The 3DS XL's improved 3D head-tracking is a big step up and its performance boost more makes a noticeable difference. A few head-scratching design choices prevent us from falling for the New 3DS XL, but this is still the best Nintendo portable to get.
The Wii U has shaken off some of its initial growing pains to become a superior kid and family console, with a limited but excellent lineup of exclusive games you won't find anywhere else.
At $130, the 2DS offers a huge array of compelling software and makes for a great entry-level gaming system to the uninitiated first-time gamer. Just be sure to buy a protective case along with it, too.
Nintendo's New 3DS isn't much improved overall, but that new display alone almost makes the purchase worthwhile -- or will do, once it's available outside of Japan.
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Super Smash Bros. for 3DS is a blast to play, with an endless amount of value and variety packed inside, although at times the chaos can overwhelm that small screen.
Three years in, the Nintendo 3DS handheld has become a seriously good game device -- especially for fans of Nintendo's classic gaming franchises -- and the XL is the one you should buy.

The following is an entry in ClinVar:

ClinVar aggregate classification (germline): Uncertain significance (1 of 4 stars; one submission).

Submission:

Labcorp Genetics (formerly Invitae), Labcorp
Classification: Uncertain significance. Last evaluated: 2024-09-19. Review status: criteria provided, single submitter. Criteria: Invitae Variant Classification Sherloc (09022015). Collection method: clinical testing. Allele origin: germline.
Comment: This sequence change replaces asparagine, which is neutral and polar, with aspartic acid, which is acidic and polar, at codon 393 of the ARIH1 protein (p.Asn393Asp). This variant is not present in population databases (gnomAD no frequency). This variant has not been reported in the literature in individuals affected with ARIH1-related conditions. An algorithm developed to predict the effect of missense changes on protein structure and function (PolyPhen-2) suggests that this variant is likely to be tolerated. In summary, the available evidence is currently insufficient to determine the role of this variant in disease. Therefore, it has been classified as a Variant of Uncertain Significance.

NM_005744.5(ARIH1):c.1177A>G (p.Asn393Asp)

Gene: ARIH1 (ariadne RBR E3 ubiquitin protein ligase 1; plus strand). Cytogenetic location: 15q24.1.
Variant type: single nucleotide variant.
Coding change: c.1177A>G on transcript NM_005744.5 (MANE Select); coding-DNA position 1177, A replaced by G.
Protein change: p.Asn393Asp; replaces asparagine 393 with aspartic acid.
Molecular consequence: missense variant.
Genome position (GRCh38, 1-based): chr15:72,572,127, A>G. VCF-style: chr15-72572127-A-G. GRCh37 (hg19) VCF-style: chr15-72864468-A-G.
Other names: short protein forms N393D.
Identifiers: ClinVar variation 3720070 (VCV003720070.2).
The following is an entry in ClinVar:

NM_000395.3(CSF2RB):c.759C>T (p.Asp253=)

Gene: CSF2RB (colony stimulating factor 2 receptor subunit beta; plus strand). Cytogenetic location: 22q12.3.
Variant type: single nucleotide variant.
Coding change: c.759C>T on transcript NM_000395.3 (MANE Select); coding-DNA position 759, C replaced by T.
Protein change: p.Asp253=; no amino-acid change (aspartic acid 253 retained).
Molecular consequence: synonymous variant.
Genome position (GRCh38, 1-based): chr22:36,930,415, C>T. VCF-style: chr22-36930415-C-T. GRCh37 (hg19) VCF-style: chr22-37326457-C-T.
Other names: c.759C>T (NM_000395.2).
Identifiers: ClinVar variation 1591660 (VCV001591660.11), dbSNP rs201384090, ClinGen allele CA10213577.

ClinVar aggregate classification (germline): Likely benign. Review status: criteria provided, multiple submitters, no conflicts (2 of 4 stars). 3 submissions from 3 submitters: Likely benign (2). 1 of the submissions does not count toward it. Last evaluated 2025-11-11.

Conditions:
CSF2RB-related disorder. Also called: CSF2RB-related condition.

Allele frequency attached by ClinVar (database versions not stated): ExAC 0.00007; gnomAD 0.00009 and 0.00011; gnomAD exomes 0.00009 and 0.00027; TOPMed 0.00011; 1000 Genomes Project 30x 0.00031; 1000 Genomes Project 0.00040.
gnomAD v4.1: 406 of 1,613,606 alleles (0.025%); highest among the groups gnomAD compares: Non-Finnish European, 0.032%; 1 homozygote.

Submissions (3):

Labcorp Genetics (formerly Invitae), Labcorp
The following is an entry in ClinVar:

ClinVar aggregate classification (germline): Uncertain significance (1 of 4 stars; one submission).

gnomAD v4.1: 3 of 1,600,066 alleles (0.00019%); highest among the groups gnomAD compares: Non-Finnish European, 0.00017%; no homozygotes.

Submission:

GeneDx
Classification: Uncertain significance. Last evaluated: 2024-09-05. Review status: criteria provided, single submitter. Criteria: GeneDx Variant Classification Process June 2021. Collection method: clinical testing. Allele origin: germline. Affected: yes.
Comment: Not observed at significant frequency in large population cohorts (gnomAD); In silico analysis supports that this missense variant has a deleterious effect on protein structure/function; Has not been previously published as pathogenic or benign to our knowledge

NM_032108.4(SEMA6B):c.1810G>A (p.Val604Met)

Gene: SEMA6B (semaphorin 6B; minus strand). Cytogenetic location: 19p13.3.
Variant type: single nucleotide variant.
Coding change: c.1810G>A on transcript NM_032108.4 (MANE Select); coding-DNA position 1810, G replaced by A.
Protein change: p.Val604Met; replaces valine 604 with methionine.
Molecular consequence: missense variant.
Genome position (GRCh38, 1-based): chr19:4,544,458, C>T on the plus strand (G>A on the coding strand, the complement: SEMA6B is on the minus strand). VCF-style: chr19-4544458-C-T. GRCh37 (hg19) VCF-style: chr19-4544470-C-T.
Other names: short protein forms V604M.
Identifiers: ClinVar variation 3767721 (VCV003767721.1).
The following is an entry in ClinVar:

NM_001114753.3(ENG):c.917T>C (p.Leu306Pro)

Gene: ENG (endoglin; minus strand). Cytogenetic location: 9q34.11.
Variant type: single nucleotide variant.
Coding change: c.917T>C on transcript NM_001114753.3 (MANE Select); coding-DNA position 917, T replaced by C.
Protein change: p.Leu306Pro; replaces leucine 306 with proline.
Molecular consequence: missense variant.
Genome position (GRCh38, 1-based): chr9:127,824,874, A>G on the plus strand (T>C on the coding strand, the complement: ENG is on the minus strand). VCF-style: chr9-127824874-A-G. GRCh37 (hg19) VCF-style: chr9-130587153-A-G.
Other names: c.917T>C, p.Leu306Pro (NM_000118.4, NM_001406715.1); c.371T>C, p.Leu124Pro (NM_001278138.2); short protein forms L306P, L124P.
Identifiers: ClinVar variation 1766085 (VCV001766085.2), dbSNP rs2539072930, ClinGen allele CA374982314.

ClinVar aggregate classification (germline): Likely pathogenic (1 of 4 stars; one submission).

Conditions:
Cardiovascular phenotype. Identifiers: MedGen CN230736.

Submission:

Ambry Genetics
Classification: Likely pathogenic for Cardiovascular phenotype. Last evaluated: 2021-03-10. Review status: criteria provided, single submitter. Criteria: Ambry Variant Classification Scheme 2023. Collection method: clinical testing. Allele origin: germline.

The bare-bones Wii Mini gets rid of many Wii features to just focus on playing disc games, but the stripped-down experience isn't worth the savings.
What's a 3DS without the 3D? Your answer: Nintendo's budget-minded non-foldable new handheld coming in October.
Nintendo Land's varied attractions offer plenty of family-friendly fun and make great use of the Wii U's capabilities.
Despite some clever dual-screen gaming mechanics, the Wii U's lack of compelling exclusive software and an overall unpolished user experience make it tough to recommend in its current state.